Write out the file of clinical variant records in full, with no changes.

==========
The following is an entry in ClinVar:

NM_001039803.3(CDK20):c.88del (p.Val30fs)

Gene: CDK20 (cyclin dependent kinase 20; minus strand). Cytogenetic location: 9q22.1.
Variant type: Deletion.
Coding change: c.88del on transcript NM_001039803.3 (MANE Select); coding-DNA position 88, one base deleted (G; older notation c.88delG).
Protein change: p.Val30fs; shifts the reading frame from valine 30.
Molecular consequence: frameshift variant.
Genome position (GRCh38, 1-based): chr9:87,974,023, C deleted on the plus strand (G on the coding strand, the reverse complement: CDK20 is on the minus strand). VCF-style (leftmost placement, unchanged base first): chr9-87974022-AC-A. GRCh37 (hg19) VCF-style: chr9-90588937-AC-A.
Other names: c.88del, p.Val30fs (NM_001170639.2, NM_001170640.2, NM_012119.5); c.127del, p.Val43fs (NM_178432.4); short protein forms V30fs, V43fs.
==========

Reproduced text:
The following is an entry in ClinVar:

NM_001039803.3(CDK20):c.88del (p.Val30fs)

Gene: CDK20 (cyclin dependent kinase 20; minus strand). Cytogenetic location: 9q22.1.
Variant type: Deletion.
Coding change: c.88del on transcript NM_001039803.3 (MANE Select); coding-DNA position 88, one base deleted (G; older notation c.88delG).
Protein change: p.Val30fs; shifts the reading frame from valine 30.
Molecular consequence: frameshift variant.
Genome position (GRCh38, 1-based): chr9:87,974,023, C deleted on the plus strand (G on the coding strand, the reverse complement: CDK20 is on the minus strand). VCF-style (leftmost placement, unchanged base first): chr9-87974022-AC-A. GRCh37 (hg19) VCF-style: chr9-90588937-AC-A.
Other names: c.88del, p.Val30fs (NM_001170639.2, NM_001170640.2, NM_012119.5); c.127del, p.Val43fs (NM_178432.4); short protein forms V30fs, V43fs.